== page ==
Joaquin Miller Park in Oakland is one of the Eastbay's crowning glories, featuring cascades, a reflecting pool and the jewel in the crown, the Woodminster Amphitheater, a beautiful open-air facility with spectacular views and a woodsy environment that was built as a WPA project during the Great Depression.
For the last 50 years Harriet Schlader and her late husband Jim, who passed away in 2010, have been delighting local theater fans by presenting some of Broadway's best musicals under the stars at Woodminster. Their first production was South Pacific, followed by Paint Your Wagon, Kiss Me Kate and The Music Man. This year it starts with Shrek: The Musical, which opens July 8, followed by Chicago in August and La Cage Aux Folles in September.
For many East Bay families, it's a longstanding tradition to enjoy a picnic in the park and then see a musical at Woodminster. Some season ticket holders have been sitting in the same seats for three generations.
And they can always count on two things: a highly professional production and a fast-moving show that ends no later than 10:30.
For years, I heard different stories about the reason why. Some said it's the law in Oakland; others said it's in Woodminster's contract with the musicians' union. But Harriet says it's a lot simpler: concern for the audience's rear ends.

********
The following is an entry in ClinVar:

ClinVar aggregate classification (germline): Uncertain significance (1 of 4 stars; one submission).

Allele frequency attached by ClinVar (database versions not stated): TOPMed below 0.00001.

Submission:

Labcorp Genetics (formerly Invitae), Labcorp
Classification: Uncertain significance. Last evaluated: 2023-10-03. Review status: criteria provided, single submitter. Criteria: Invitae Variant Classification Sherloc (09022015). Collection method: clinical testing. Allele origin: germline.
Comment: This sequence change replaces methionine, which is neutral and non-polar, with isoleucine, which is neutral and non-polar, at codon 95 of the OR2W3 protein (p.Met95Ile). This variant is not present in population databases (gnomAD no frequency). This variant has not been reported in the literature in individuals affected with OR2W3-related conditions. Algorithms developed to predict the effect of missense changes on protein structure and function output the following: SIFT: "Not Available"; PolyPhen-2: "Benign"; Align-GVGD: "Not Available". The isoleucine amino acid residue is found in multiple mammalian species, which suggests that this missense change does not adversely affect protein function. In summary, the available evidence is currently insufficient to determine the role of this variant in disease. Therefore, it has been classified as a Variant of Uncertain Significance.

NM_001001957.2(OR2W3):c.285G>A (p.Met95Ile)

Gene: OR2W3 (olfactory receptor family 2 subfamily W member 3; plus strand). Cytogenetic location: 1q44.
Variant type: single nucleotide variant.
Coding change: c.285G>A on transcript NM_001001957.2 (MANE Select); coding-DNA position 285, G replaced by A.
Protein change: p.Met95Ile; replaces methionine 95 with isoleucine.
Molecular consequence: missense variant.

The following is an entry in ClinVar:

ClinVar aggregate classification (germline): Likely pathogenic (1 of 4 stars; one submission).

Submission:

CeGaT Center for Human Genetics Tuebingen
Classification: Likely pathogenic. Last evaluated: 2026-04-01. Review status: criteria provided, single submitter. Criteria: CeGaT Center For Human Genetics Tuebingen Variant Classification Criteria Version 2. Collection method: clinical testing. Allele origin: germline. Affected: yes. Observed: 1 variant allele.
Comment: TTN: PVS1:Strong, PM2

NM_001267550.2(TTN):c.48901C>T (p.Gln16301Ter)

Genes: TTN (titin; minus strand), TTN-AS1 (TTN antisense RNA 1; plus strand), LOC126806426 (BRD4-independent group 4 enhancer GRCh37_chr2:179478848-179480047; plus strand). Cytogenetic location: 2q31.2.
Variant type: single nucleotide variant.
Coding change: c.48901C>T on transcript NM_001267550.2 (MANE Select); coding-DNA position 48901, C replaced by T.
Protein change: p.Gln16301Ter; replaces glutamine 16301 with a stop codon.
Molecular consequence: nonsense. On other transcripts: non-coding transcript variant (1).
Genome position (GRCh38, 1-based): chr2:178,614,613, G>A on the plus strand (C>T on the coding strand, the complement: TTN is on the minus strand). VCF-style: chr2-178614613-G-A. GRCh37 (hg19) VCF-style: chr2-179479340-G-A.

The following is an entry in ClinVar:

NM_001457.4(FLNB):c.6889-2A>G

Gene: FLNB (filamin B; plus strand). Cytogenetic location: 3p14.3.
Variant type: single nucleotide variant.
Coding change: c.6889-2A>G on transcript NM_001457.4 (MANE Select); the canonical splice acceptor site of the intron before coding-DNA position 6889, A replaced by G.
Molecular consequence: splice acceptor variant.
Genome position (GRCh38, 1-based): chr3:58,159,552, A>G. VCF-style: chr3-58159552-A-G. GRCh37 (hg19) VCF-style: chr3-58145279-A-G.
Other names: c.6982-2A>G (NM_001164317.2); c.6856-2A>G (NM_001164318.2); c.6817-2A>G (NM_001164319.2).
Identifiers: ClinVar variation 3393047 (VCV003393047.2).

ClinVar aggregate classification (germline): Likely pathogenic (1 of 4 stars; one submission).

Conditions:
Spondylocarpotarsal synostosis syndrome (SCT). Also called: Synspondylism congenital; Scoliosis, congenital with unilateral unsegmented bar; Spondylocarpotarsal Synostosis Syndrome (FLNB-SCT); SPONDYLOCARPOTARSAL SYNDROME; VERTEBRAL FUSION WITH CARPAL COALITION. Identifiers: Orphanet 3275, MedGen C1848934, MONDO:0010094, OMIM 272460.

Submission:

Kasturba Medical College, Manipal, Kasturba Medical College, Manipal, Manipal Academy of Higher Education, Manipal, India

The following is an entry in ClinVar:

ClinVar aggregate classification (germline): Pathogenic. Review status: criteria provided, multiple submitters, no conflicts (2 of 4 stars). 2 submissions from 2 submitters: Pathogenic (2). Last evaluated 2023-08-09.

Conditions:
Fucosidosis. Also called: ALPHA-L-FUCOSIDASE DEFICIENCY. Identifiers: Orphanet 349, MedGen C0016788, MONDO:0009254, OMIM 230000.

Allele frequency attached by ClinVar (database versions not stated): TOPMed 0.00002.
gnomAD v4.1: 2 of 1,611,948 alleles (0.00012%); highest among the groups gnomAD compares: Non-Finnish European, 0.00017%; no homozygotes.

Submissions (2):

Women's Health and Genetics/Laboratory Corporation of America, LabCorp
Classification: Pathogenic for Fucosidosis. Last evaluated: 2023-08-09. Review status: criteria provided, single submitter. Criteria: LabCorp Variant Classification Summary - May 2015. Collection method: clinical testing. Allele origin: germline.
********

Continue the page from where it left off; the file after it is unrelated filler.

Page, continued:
"It's stadium seating," she says. "That can be hard on your butt, so we keep the shows down to 2½ hours. As my Jim used to say, 'Get out before they catch on.'"
Jim and Harriet were already Broadway veterans when they began producing musicals at Woodminster. He was a singer whose opera-trained tenor voice made him a favorite with producers - he was never out of work longer than two months for more than 20 years - and she was a dancer who performed with the Radio City Music Hall corps de ballet and on The Jackie Gleason Show as a member of the June Taylor Dancers.
And while they always tried to choose shows for Woodminster that would entertain an audience, they chose shows that elevated the audience, too.
For instance, back in the 1970s segregation was still a way of life in Oakland, but the Schladers fought that attitude with art, presenting No Strings (about an interracial romance) and an Oklahoma with African American actors in the leading roles.
"When the curtain raised, you could see people in the audience elbowing each other, like the wave," says Harriet. "When Curly came out, they sat there with their arms folded. But within 15 minutes they forgot about it and were totally into the show.
"But we still got calls afterward. 'Are you going to do the next show the way you did with Oklahoma?' 'What do you mean?' 'You know, with black people in the cast?' It made me so mad! I mean, it's entertainment! And now here we are years later with Hamilton. It goes to show that anybody can play any role if you engage the audience. That's what theater is all about."
Happy anniversary, Woodminster. May it prosper for another 50 years. And it probably will, because waiting in the wings as Harriet's eventual successor is the Schladers' son Joel, who will direct all three shows this year. And they have lots of grandkids, too.